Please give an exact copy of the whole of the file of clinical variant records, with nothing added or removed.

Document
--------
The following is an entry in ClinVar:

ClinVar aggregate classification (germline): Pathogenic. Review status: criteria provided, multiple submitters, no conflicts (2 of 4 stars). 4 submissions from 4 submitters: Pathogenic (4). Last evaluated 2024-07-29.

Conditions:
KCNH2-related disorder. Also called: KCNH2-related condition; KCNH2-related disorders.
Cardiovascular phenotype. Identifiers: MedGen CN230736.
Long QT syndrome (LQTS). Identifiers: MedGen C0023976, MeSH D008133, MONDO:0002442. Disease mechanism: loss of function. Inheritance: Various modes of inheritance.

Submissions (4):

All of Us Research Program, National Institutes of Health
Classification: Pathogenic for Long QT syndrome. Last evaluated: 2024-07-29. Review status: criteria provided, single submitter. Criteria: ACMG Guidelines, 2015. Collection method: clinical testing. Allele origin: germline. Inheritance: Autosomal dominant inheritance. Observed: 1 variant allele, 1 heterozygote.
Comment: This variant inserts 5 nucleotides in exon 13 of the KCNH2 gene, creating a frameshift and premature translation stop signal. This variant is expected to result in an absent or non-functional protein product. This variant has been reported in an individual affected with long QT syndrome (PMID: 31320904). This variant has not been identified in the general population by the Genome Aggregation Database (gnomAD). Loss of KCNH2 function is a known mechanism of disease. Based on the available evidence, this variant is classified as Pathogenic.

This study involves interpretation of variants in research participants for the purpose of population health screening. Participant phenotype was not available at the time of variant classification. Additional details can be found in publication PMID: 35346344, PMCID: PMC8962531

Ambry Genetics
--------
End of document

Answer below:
The following is an entry in ClinVar:

ClinVar aggregate classification (germline): Pathogenic. Review status: criteria provided, multiple submitters, no conflicts (2 of 4 stars). 4 submissions from 4 submitters: Pathogenic (4). Last evaluated 2024-07-29.

Conditions:
KCNH2-related disorder. Also called: KCNH2-related condition; KCNH2-related disorders.
Cardiovascular phenotype. Identifiers: MedGen CN230736.
Long QT syndrome (LQTS). Identifiers: MedGen C0023976, MeSH D008133, MONDO:0002442. Disease mechanism: loss of function. Inheritance: Various modes of inheritance.

Submissions (4):

All of Us Research Program, National Institutes of Health
Classification: Pathogenic for Long QT syndrome. Last evaluated: 2024-07-29. Review status: criteria provided, single submitter. Criteria: ACMG Guidelines, 2015. Collection method: clinical testing. Allele origin: germline. Inheritance: Autosomal dominant inheritance. Observed: 1 variant allele, 1 heterozygote.
Comment: This variant inserts 5 nucleotides in exon 13 of the KCNH2 gene, creating a frameshift and premature translation stop signal. This variant is expected to result in an absent or non-functional protein product. This variant has been reported in an individual affected with long QT syndrome (PMID: 31320904). This variant has not been identified in the general population by the Genome Aggregation Database (gnomAD). Loss of KCNH2 function is a known mechanism of disease. Based on the available evidence, this variant is classified as Pathogenic.

This study involves interpretation of variants in research participants for the purpose of population health screening. Participant phenotype was not available at the time of variant classification. Additional details can be found in publication PMID: 35346344, PMCID: PMC8962531

Ambry Genetics